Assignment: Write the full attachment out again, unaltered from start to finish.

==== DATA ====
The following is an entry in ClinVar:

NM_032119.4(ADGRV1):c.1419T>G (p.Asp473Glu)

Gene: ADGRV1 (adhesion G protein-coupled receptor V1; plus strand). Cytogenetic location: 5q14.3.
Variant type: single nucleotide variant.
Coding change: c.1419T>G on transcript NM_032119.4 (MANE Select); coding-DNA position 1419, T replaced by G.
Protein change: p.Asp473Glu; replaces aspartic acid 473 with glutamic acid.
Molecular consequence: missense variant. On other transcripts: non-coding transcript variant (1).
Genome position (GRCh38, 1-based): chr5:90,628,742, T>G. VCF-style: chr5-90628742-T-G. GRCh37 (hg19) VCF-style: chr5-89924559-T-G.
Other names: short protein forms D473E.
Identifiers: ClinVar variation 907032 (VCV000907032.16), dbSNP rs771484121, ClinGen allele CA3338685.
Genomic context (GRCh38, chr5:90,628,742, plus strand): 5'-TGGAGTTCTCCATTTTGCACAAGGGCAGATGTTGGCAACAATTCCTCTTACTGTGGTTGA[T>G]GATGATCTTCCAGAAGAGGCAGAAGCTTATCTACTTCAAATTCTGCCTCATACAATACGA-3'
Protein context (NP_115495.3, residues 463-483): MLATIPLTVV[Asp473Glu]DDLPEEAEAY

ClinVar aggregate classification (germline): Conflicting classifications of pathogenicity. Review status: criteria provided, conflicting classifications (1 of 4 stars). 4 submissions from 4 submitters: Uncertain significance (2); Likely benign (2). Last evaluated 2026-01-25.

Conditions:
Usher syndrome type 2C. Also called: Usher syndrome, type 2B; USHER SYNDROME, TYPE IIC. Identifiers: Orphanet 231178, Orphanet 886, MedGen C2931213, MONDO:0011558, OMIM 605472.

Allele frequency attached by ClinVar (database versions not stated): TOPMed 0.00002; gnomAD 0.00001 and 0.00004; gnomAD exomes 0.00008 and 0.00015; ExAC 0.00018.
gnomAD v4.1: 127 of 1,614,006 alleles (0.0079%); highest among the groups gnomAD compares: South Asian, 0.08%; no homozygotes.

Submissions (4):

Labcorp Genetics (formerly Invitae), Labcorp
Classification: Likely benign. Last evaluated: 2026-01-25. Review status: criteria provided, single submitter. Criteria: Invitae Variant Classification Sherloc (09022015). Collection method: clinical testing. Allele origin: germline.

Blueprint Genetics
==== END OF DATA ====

The following is an entry in ClinVar:

NM_032119.4(ADGRV1):c.1419T>G (p.Asp473Glu)

Gene: ADGRV1 (adhesion G protein-coupled receptor V1; plus strand). Cytogenetic location: 5q14.3.
Variant type: single nucleotide variant.
Coding change: c.1419T>G on transcript NM_032119.4 (MANE Select); coding-DNA position 1419, T replaced by G.
Protein change: p.Asp473Glu; replaces aspartic acid 473 with glutamic acid.
Molecular consequence: missense variant. On other transcripts: non-coding transcript variant (1).
Genome position (GRCh38, 1-based): chr5:90,628,742, T>G. VCF-style: chr5-90628742-T-G. GRCh37 (hg19) VCF-style: chr5-89924559-T-G.
Other names: short protein forms D473E.
Identifiers: ClinVar variation 907032 (VCV000907032.16), dbSNP rs771484121, ClinGen allele CA3338685.
Genomic context (GRCh38, chr5:90,628,742, plus strand): 5'-TGGAGTTCTCCATTTTGCACAAGGGCAGATGTTGGCAACAATTCCTCTTACTGTGGTTGA[T>G]GATGATCTTCCAGAAGAGGCAGAAGCTTATCTACTTCAAATTCTGCCTCATACAATACGA-3'
Protein context (NP_115495.3, residues 463-483): MLATIPLTVV[Asp473Glu]DDLPEEAEAY

ClinVar aggregate classification (germline): Conflicting classifications of pathogenicity. Review status: criteria provided, conflicting classifications (1 of 4 stars). 4 submissions from 4 submitters: Uncertain significance (2); Likely benign (2). Last evaluated 2026-01-25.

Conditions:
Usher syndrome type 2C. Also called: Usher syndrome, type 2B; USHER SYNDROME, TYPE IIC. Identifiers: Orphanet 231178, Orphanet 886, MedGen C2931213, MONDO:0011558, OMIM 605472.

Allele frequency attached by ClinVar (database versions not stated): TOPMed 0.00002; gnomAD 0.00001 and 0.00004; gnomAD exomes 0.00008 and 0.00015; ExAC 0.00018.
gnomAD v4.1: 127 of 1,614,006 alleles (0.0079%); highest among the groups gnomAD compares: South Asian, 0.08%; no homozygotes.

Submissions (4):

Labcorp Genetics (formerly Invitae), Labcorp
Classification: Likely benign. Last evaluated: 2026-01-25. Review status: criteria provided, single submitter. Criteria: Invitae Variant Classification Sherloc (09022015). Collection method: clinical testing. Allele origin: germline.

Blueprint Genetics